Bahai Lotus Temple

The Bahai Lotus Temple in Delhi is a house of worship of the Bahai Faith and an architectural landmark in the City. Inspired by the lotus flower, the Temple has 27 free-standing marble clad "petals" arranged in clusters of three to form nine sides. It has won numerous awards for Architecture and is a gathering place for people of all Faiths.The Bahai Lotus temple attracts more visitors than even the Eiffel Tower and Taj Mahal. Find out why.

Reaching Bahai Lotus Temple

The Bahai Lotus Temple is located east of Nehru Place in South Delhi. It is in fact just opposite the Old Kalkaji Temple. The easiest way to reach Bahai Lotus Temple is by taking Metro and getting down at Kalkaji Mandir Station. Buses and Taxis are also available from various parts of Delhi.

Timings for Bahai Lotus Temple

Bahai Lotus Temple is open on all days except Mondays. Timings are 9am-7pm in summers and 930am – 530pm in winters. Prayer sessions are held 4 times in a day at 1000 hrs. - 1015 hrs. 1200 hrs. - 1215 hrs. 1500 hrs. - 1515 hrs. and 1700 hrs. - 1715 hrs.

What to see at Bahai Lotus Temple

The Bahai Lotus Temple complex is spread over 26 acres. The architecture of Lotus Temple follows the principles laid out by the Bahai Faith. `Abdu'l-Bahá, the son of the founder of the religion, stipulated that an essential architectural character of a House of Worship is a nine-sided circular shape.

Fariborz Sahba, an Iranian National based out of Canada, was the architect of the Bahai Lotus Temple. Ardishír Rustampúr of Hyderabad was the chief patron for funding the Lotus Temple. He infact donated savings of his entire Life to help get the Lotus Temple up.

The Bahai Lotus Temple has 27 free-standing marble clad "petals" arranged in clusters of three to form nine sides. Nine doors, one from each side open into a Hall. White marble from Penteli mountain in Greece has been used to build the house of worship.

The nine ponds in each of the 9 sides along with beautifully manicured gardens add on to the divine ambience of this complex.

Taboos at Bahai Lotus Temple 

There are certain things not allowed in the Bahai Lotus Temple as per Bahai laws. Sermons, religious images, ritualistic ceremonies and playing musical instruments are not allowed inside the complex.

Prayer Sessions

Prayer Sessions are held 4 times during the day when people from all faiths come and recite their prayers quietly. Selections from the holy books of all religions are recited or chanted during the period. Hymns are chanted by a choir for inspiration. There is an Information Center that provides information on different facets of the Bahai Faith in the form of photographs, written texts and films.

Awards for Architecture 

Right since inception, The Bahai Lotus Temple has won several awards for Architecture. On 25 June 1987, the Institution of Structural Engineers U.K. gave their special award to the Temple which they called: "a building so emulating the beauty of a flower and so striking in its visual impact". On 28 June 1988, the Illuminating Engineering Society of North America conferred the Paul Waterbury Outdoor Lighting Design Award - Special Citation. The 1994 edition of Encyclopedia Britannica, in its 'Architecture' section gives recognition to the Temple as an outstanding achievement of the time.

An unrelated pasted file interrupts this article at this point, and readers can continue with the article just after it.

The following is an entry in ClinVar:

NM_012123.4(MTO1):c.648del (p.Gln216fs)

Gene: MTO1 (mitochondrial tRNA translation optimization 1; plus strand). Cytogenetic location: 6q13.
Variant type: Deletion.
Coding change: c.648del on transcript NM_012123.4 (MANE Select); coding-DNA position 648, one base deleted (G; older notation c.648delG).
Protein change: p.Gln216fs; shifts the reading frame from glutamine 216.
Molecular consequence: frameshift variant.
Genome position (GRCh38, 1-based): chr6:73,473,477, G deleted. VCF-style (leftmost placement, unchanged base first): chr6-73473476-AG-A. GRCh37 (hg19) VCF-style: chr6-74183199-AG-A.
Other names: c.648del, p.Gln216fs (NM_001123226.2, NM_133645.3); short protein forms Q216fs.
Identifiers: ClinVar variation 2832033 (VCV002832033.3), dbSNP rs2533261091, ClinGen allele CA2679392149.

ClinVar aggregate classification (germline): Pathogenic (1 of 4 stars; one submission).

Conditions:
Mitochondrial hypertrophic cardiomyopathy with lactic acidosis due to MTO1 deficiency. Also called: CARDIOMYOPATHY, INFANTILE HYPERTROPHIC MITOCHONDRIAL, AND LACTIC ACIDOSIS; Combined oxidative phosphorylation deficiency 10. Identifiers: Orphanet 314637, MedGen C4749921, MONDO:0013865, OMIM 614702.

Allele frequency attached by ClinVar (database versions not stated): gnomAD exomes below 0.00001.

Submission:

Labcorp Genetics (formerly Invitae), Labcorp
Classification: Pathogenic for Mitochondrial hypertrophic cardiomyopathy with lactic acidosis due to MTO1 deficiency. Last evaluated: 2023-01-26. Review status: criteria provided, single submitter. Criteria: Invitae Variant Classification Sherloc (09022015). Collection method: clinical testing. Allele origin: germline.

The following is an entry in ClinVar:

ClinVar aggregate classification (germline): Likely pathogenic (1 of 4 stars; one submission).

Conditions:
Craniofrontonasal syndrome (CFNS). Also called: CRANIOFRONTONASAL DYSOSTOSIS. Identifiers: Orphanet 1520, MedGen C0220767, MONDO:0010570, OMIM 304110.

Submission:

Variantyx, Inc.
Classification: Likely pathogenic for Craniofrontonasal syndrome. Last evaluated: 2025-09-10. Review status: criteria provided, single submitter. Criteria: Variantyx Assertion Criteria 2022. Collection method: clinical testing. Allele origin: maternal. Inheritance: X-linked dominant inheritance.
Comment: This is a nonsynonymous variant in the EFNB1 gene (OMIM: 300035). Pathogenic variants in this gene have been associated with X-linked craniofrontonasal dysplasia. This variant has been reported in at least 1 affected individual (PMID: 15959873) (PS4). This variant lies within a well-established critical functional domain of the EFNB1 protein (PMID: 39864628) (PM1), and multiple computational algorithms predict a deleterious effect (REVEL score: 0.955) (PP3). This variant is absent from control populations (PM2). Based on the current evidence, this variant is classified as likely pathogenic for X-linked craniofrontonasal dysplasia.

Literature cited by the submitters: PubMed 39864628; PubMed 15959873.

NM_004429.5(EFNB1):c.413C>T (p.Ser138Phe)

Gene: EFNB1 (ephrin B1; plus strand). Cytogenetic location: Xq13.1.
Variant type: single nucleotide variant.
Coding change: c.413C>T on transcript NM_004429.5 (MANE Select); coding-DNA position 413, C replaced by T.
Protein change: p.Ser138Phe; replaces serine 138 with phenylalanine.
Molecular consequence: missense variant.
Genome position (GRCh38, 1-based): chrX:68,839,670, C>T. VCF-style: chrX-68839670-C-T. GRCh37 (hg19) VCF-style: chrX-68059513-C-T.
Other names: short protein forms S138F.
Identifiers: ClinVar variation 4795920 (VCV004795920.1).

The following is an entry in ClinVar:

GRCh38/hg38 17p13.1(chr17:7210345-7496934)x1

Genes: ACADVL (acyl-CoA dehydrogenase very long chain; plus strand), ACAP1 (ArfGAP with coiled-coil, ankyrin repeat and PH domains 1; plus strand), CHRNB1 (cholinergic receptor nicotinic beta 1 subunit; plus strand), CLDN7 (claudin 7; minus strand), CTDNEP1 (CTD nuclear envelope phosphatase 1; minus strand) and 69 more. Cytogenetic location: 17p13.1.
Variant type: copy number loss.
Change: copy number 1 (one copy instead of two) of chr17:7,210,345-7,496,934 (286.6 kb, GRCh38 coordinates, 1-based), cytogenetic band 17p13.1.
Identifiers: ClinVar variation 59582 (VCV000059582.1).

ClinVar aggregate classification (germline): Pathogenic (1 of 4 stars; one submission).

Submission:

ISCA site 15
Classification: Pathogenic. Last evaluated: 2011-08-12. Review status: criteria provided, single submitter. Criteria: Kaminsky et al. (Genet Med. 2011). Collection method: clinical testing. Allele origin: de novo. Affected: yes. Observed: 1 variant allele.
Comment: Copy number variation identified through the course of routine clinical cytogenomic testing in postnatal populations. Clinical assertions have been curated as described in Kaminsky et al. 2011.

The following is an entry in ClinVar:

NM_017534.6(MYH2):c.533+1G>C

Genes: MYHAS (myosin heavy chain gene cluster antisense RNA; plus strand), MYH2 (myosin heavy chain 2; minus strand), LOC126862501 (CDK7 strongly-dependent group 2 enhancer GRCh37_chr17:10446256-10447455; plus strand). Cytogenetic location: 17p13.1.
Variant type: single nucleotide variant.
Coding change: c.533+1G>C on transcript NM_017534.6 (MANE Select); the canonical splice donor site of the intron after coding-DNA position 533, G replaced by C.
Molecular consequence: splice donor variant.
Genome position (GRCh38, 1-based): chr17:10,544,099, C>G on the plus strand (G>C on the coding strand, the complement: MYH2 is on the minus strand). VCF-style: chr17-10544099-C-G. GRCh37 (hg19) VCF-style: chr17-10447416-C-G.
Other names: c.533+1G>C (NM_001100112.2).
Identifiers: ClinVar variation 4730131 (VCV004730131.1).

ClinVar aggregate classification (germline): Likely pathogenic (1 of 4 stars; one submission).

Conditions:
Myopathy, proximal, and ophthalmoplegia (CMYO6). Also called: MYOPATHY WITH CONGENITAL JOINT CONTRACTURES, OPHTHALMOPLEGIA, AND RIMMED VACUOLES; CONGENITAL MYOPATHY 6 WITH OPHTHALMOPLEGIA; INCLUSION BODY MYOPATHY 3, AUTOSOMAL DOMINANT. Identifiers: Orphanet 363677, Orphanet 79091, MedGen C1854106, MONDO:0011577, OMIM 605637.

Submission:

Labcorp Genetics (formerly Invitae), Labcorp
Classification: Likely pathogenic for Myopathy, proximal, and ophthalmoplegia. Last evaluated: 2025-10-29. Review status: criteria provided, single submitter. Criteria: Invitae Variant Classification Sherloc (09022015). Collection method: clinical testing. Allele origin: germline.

Did you know

The Bahai Lotus Temple is considered the most visited building in the world attracts more visitors than even the Eiffel Tower in Paris or The Taj Mahal in Agra! As many as 150000 people have come on a single day to the Bahai Lotus Temple.The Delhi Temple is the only Bahai Temple in all of Asia. Other Bahai Temples are located in Panama, Kampala, Illinois, Frankfurt, Sydney and West Samoa.

Why the Lotus Design

Fariborz Sahba, the architect of Bahai Lotus Temple got a brief to design a Temple that reflected the rich cultural heritage of India but at the same time was compatible with the cardinal principle of the Bahá'í Faith  about the unity of religions. He  travelled to all parts of India to get inspiration for arriving at the design.

Fariborz was suggested the Lotus by several people of Bahai Faith he met during his travels in India. He was drawn to the Lotus at Ajanta and Ellora where lotus flowers on the walls depicted the throne of the Gods. He read in the Mahabharata that the Creator Brahma sprung from the lotus that grew out of Lord Vishnu's navel when that deity lay absorbed in meditation. He read about Lord Buddha saying “you have to be like a lotus which, although living in dirty water, still remains beautiful and undefiled by its surroundings”. 

Finally he chose the Lotus because of the respect and spontaneity it evoked from people across India.

Baha’ism and India

Baha’u’llah was the founder of the Bahá'í Faith in the late 19th century. He believed that humanity is one single race and that the age has come for its unification in a global society. He was persecuted for his beliefs by the Persian and Ottoman authorities. He encouraged some of his followers to move to India. Hájí Sayyid Mírzá and Sayyid Muhammad who had become Bábís after meeting Baha’u’llah in Baghdad in the 1850s, laid the foundation of the religion in India. Today India has the largest population of people of Bahai faith numbering more than 2 million.

Nearby attractions

After visiting Bahai Lotus Temple, you can also have a look at Kalkaji Temple, Khirki Masjid, Satpula, Nizamuddin's Shrine and Chirag Dehlvi's Dargah.

For other weekend getaways from Delhi, visit Holiday ideas near Delhi

For weekend getaways from Chandigarh, visit Holiday Ideas near Chandigarh

 

FacebookG+TwitterFeedback